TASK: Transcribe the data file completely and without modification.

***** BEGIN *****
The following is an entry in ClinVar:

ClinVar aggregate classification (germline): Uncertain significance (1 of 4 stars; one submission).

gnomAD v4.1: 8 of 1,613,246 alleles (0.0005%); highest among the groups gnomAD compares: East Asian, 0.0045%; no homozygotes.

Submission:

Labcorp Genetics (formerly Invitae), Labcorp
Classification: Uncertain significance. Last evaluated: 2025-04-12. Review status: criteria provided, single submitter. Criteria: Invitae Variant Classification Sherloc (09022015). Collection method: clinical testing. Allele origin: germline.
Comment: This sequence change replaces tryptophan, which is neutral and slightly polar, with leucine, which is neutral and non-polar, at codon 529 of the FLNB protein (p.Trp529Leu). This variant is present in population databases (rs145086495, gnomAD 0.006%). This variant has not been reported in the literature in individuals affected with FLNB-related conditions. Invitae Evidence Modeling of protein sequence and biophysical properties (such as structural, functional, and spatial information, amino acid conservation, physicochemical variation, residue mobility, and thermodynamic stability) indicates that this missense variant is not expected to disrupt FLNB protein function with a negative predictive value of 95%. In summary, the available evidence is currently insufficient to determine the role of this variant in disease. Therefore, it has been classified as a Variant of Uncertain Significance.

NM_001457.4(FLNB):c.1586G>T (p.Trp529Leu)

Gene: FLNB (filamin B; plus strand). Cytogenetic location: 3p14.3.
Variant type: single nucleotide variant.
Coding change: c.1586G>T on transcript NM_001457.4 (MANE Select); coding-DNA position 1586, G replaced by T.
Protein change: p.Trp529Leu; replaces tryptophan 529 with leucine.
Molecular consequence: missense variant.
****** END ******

The following is an entry in ClinVar:

ClinVar aggregate classification (germline): Uncertain significance (1 of 4 stars; one submission).

gnomAD v4.1: 8 of 1,613,246 alleles (0.0005%); highest among the groups gnomAD compares: East Asian, 0.0045%; no homozygotes.

Submission:

Labcorp Genetics (formerly Invitae), Labcorp
Classification: Uncertain significance. Last evaluated: 2025-04-12. Review status: criteria provided, single submitter. Criteria: Invitae Variant Classification Sherloc (09022015). Collection method: clinical testing. Allele origin: germline.
Comment: This sequence change replaces tryptophan, which is neutral and slightly polar, with leucine, which is neutral and non-polar, at codon 529 of the FLNB protein (p.Trp529Leu). This variant is present in population databases (rs145086495, gnomAD 0.006%). This variant has not been reported in the literature in individuals affected with FLNB-related conditions. Invitae Evidence Modeling of protein sequence and biophysical properties (such as structural, functional, and spatial information, amino acid conservation, physicochemical variation, residue mobility, and thermodynamic stability) indicates that this missense variant is not expected to disrupt FLNB protein function with a negative predictive value of 95%. In summary, the available evidence is currently insufficient to determine the role of this variant in disease. Therefore, it has been classified as a Variant of Uncertain Significance.

NM_001457.4(FLNB):c.1586G>T (p.Trp529Leu)

Gene: FLNB (filamin B; plus strand). Cytogenetic location: 3p14.3.
Variant type: single nucleotide variant.
Coding change: c.1586G>T on transcript NM_001457.4 (MANE Select); coding-DNA position 1586, G replaced by T.
Protein change: p.Trp529Leu; replaces tryptophan 529 with leucine.
Molecular consequence: missense variant.